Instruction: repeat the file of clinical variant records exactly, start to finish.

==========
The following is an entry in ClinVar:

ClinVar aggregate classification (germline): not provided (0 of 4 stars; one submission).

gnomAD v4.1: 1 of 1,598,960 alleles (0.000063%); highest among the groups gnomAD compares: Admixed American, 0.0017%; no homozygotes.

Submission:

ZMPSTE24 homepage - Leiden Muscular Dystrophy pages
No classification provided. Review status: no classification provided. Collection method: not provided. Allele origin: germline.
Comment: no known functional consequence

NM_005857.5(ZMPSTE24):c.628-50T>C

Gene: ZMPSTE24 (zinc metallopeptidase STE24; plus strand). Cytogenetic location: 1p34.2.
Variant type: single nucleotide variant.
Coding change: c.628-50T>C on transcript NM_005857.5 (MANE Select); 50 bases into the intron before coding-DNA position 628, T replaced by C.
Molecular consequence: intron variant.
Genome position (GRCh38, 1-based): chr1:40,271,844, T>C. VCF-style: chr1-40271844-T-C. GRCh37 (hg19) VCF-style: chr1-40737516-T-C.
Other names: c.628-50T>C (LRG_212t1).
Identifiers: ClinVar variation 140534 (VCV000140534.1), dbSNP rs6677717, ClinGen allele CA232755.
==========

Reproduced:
The following is an entry in ClinVar:

ClinVar aggregate classification (germline): not provided (0 of 4 stars; one submission).

gnomAD v4.1: 1 of 1,598,960 alleles (0.000063%); highest among the groups gnomAD compares: Admixed American, 0.0017%; no homozygotes.

Submission:

ZMPSTE24 homepage - Leiden Muscular Dystrophy pages
No classification provided. Review status: no classification provided. Collection method: not provided. Allele origin: germline.
Comment: no known functional consequence

NM_005857.5(ZMPSTE24):c.628-50T>C

Gene: ZMPSTE24 (zinc metallopeptidase STE24; plus strand). Cytogenetic location: 1p34.2.
Variant type: single nucleotide variant.
Coding change: c.628-50T>C on transcript NM_005857.5 (MANE Select); 50 bases into the intron before coding-DNA position 628, T replaced by C.
Molecular consequence: intron variant.
Genome position (GRCh38, 1-based): chr1:40,271,844, T>C. VCF-style: chr1-40271844-T-C. GRCh37 (hg19) VCF-style: chr1-40737516-T-C.
Other names: c.628-50T>C (LRG_212t1).
Identifiers: ClinVar variation 140534 (VCV000140534.1), dbSNP rs6677717, ClinGen allele CA232755.